In November 2019, PNB presented Locally Sourced, featuring three Seattle-based choreographers. One of them, Miles Pertl, highlighted additional Seattle-based artists in a pop-up art exhibit as part of his world premiere. He and his sister, artist Sydney M. Pertl, formed Seapertl Productions and issued a call for artist submissions. The Skid Road Gallery was open at Seattle Center’s McCaw Hall from November 8-17, 2019, and featured artists without current professional gallery representation. Over 10,000 ballet attendees visited the gallery during its run. Last fall, Seapertls caught up with five of the Skid Road Gallery artists for conversations about what they’re up to a year later, how they are doing during the pandemic, and what it means to be an artist in Seattle at this moment in time.
Shamika Taisha Rivera (ST Rivera) is an artist currently based in Seattle. Rivera is a Nuyorican, born and raised in the Bronx, New York. She spent most of her childhood indoors, reading encyclopedias, dictionaries, and fantastical works of fiction. She also spends much of her adulthood this way.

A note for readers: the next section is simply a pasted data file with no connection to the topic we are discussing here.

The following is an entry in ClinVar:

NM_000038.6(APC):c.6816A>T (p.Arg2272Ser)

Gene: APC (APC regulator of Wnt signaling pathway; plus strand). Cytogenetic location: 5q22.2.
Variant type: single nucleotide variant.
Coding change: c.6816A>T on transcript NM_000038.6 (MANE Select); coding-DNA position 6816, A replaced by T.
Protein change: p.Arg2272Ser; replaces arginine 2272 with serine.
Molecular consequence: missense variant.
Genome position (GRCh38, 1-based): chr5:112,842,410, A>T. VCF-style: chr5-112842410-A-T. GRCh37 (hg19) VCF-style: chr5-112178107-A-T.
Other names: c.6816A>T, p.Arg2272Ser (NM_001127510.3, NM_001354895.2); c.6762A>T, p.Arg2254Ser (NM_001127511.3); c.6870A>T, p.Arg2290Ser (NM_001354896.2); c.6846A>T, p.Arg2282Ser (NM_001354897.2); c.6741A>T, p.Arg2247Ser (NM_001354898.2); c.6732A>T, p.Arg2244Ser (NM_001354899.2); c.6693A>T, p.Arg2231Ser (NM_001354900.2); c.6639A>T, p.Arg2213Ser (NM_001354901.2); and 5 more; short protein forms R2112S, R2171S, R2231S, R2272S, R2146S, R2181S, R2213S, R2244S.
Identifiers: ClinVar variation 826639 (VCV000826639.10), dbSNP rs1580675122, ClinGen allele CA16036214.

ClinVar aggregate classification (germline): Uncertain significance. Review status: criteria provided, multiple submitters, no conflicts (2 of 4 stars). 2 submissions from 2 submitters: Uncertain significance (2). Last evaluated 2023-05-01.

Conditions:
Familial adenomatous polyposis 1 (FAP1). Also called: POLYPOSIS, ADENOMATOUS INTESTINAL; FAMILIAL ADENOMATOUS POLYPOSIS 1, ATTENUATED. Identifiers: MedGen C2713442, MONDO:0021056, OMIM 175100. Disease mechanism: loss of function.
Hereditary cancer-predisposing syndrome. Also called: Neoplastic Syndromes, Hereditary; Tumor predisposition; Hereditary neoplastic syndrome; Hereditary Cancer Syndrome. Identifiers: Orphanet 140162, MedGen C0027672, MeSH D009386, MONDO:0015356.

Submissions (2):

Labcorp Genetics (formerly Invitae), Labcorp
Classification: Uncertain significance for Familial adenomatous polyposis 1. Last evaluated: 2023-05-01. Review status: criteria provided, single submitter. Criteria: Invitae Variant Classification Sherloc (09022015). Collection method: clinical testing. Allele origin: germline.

Her thirst for knowledge and love of the magical world carries over into her highly detailed artwork. Rivera combines elements of the subconscious realm with contemporary themes and issues. She considers her “circlism” work as fine craftsmanship conceived through obsessive repetition and meditation. She sees her doodles as brain vomit—an uncontrollable reaction to the world.
You can follow her on Instagram @shamiferngully or check out her portfolio at shamikalovesink.com
Rosa Marchita is a drag queen, sculptor, activist and fitness professional.
To understand more about her complicated mind and to see footage of her art, follow her on Instagram @intima.rosa.marchita